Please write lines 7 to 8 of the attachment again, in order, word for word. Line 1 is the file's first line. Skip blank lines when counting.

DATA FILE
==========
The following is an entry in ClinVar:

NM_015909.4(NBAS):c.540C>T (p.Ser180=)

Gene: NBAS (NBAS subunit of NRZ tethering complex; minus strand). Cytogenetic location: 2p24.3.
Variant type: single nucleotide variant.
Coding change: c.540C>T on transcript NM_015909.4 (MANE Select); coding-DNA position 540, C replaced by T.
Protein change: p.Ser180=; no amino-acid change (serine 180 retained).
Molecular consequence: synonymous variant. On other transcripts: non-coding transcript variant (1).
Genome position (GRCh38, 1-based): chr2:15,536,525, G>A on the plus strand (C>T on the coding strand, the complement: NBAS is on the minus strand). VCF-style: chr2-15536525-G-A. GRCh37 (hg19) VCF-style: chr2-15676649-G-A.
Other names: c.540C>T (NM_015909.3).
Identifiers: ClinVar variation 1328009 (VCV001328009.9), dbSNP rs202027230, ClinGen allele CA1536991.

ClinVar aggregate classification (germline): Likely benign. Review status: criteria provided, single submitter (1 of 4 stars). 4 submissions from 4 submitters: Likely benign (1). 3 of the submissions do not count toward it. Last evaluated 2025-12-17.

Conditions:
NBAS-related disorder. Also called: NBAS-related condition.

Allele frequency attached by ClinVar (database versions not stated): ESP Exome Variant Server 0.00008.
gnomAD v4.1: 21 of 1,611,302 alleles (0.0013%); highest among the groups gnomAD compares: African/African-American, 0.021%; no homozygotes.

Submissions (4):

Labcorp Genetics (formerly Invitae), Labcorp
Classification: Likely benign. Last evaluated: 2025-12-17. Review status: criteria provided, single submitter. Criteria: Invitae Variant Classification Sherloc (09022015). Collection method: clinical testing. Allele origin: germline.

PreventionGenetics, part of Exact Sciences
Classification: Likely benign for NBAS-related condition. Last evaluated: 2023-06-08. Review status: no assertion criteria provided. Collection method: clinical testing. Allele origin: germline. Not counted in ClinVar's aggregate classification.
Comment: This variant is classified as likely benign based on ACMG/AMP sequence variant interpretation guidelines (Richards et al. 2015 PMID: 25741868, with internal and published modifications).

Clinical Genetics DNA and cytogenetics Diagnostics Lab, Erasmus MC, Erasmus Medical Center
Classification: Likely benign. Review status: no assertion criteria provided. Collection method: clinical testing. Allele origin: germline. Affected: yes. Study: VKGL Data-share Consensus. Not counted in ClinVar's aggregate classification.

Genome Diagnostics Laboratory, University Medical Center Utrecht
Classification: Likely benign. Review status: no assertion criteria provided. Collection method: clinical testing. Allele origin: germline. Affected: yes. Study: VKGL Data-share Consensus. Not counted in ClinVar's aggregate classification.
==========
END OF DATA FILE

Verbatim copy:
Molecular consequence: synonymous variant. On other transcripts: non-coding transcript variant (1).
Genome position (GRCh38, 1-based): chr2:15,536,525, G>A on the plus strand (C>T on the coding strand, the complement: NBAS is on the minus strand). VCF-style: chr2-15536525-G-A. GRCh37 (hg19) VCF-style: chr2-15676649-G-A.